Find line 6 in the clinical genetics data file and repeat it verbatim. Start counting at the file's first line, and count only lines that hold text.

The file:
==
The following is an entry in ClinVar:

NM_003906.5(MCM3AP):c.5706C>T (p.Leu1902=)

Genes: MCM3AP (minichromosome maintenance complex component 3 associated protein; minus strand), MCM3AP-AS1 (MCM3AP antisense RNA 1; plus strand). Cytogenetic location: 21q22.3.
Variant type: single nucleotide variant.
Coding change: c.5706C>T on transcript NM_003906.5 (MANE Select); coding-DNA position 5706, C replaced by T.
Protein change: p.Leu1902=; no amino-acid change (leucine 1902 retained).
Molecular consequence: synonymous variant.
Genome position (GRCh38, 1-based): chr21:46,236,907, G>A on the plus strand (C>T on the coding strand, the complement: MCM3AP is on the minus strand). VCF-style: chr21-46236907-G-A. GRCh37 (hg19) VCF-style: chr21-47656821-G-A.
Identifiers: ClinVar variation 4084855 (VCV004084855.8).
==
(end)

Protein change: p.Leu1902=; no amino-acid change (leucine 1902 retained).